The U.S. Supreme Court on March 4 is scheduled to hear a case with major implications on access to an abortion, which the left equates to family planning and women's choices.

The High Court, reshaped by Donald Trump, will consider a 2014 Louisiana law that requires an abortion doctor to have admitting privileges at a hospital within 30 miles of the clinic, and within the bayou state that covers one doctor. In 2016, Colorado House Republican leader Patrick Neville sponsored similar legislation that died in committee on a party-line vote. 

To Dr. Maryam Guiahi, an associate professor of obstetrics and gynecology at the University of Colorado Anschutz Medical Campus, preventing abortions can be simple: Don’t get pregnant.

That's where the simplicity ends and faith and politics begin.

Last month Guiahi published an article in the American Journal of Obstetrics & Gynecology to make the case that the zeal to stop abortions are, possibly, causing more. She can't prove it conclusively because Catholic hospitals, a major source of health care in this country, especially for the poor, put up what she calls "research barriers" around women they treat.

“I think we all know what the outcomes are," said Guiahi, who went to medical school and did her residency in the Catholic health care system in Chicago. "It’s just common sense that when women get denied good reproductive care they’re more likely to have poor outcomes."

That, however, is a challenge to what Catholics believe.

Dr. Michelle Stanford is a pediatrician in Centennial who serves on the national Board of Directors of the Catholic Medical Association.

She said it's about women's choices, and that she doesn't see turning down a procedure the same as turning down a patient. Catholic doctors don't typically lie about their faith or where the church stands on contraception.

"We believe that the freedom we have comes in choosing the good," she told me. "As hospitals and Catholic health professionals, we believe that when we make a decision with the patient, it is something we make together for their good."

If she doesn't believe that an option is both medically and morally good, then she's obliged by ethics to talk to a patient about that. It's not one or the other.

Political forces, however, are trying to intervene in that relationship based on faith, she said.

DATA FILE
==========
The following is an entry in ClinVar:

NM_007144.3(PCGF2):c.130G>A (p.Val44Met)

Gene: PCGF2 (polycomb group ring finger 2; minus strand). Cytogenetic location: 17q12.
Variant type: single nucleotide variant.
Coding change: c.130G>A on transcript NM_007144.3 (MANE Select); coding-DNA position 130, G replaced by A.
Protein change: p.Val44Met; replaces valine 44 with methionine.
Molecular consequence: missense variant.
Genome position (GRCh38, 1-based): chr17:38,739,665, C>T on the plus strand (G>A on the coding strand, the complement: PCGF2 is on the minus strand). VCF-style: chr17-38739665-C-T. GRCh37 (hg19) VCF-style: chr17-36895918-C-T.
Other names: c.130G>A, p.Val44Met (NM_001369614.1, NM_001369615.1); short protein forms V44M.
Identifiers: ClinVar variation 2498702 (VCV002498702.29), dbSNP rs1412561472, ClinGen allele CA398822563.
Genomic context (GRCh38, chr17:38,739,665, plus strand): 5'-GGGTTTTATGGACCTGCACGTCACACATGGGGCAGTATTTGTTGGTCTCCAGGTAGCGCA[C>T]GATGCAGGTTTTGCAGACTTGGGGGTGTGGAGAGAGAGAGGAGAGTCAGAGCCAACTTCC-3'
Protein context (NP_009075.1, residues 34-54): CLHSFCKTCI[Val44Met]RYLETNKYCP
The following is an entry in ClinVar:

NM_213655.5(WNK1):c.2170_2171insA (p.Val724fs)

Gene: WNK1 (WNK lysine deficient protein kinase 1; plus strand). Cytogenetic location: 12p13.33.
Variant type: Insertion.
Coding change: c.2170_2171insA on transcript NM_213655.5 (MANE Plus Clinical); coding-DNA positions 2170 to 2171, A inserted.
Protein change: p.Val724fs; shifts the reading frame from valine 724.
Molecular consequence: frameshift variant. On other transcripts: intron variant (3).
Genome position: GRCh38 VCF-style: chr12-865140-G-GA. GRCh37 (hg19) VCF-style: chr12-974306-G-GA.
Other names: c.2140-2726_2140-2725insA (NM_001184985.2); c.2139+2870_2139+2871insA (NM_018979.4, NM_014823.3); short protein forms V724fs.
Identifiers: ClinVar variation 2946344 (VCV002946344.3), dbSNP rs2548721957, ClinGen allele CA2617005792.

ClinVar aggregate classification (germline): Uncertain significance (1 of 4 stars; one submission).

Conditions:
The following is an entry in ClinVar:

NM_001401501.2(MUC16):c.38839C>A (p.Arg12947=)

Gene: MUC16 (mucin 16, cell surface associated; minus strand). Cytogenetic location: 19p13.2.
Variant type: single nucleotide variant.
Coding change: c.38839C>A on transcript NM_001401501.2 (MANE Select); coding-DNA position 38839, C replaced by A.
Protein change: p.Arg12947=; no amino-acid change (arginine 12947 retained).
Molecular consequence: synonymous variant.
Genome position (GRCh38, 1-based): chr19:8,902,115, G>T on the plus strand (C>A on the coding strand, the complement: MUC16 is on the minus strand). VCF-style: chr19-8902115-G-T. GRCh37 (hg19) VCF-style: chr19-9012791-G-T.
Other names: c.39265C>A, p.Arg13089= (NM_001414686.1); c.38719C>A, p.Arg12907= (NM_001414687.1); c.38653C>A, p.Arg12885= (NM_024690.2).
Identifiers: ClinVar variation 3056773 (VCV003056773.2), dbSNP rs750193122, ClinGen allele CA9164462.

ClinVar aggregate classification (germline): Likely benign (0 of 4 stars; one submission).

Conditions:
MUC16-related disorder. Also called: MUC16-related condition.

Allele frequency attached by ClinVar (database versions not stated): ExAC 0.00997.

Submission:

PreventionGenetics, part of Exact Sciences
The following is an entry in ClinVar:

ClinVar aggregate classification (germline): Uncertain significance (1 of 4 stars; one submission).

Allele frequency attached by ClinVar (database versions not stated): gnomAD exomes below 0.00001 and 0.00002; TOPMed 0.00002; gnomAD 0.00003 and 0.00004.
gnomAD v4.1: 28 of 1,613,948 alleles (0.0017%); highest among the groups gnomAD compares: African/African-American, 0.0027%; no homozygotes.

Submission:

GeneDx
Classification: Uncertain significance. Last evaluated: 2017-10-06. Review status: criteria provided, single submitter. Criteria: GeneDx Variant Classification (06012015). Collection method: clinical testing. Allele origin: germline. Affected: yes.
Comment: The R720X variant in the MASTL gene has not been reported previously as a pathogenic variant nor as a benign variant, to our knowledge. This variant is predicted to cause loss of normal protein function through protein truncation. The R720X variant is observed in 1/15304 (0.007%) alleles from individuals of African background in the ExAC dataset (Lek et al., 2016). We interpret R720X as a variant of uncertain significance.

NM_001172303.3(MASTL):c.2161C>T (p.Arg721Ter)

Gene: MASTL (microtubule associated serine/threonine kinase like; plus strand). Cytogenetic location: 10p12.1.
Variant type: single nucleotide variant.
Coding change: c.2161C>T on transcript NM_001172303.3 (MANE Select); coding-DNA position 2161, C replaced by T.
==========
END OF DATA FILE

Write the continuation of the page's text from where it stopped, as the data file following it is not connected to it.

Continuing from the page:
Stanford said the two can't be separated.

"In my mind, it's both," she said of moral and medical implications of life.

The Catholic Reproductive Care directive is centuries in the making, rooted in “The Catechism of the Catholic Church,” which states that all sex acts must be both unitive to the marriage and for the purpose of creating life.

Pope Paul VI in 1968 in his "Humanae Vitae" said contraception stated, "Consequently, it is a serious error to think that a whole married life of otherwise normal relations can justify sexual intercourse which is deliberately contraceptive and so intrinsically wrong."

If you don’t like the doctrine, well, don’t be a Catholic and seek help elsewhere.

Like politics, religion and extramarital sex, however, health care isn't quite that simple, especially for the poor.

Catholic medicine courses through our nation’s veins. The church has a long, distinguished history in American health care, ever since 12 Ursuline nuns arrived in New Orleans in 1727 to care for the poor and the orphans.

According to the U.S. Conference of Catholic Bishops, today more than 1 in 6 people who use a hospital are cared for by a Catholic-affiliated practitioner. Guiahi’s research said that’s growing. Between 2001-2016, Catholic hospitals grew by 22%, she found.

Guiahi knows a sea change on reproductive care based on faith will be difficult to affect. There are three stakeholders, as she sees it: leaders of the church; patients and doctors; and the business interests of hospitals.

“More attention to this issue might change the minds of the business stakeholders, which might take precedence over the religious leaders,” Guiahi said.

Doctors at Catholic hospitals aren’t strictly abiding by the directives that say the only thing they should do is counsel women who are married to a man about natural family planning, said Guiahi, who who has performed surveys for her research and trained OB-GYN residents who work in Catholic facilities. Doctors routinely come up with ways to treat pregnancy-prone women for which reducing chances of pregnancy is a side effect and, therefore, technically allowed, she said.

“It’s not like they’re doing exactly what the religious leaders want,” Guiahi said, because it’s not practical in today’s pluralistic society.

Colorado has made the social, political and financial case for another side effect of long-acting reversible contraceptives.

Using donations, the state health department in 2008, launched the Colorado Family Planning Initiative to distribute low- or no-cost long-acting reversible contraception to as many as 45,000 low-income women across the state each year.

An analysis showed that birth and abortion rates fell by half among women ages 15 to 19, and women 20 to 24 years old reduced pregnancies by 20%.

Looking at just four public assistance programs, a 2017 study calculated the savings to taxpayers at up to $60.6 million in between 2009 and 2014. 

There’s also political physics. Planned Parenthood is a strong supporter of LARCs, which creates an equal force from religious conservatives to counterbalance the issue.

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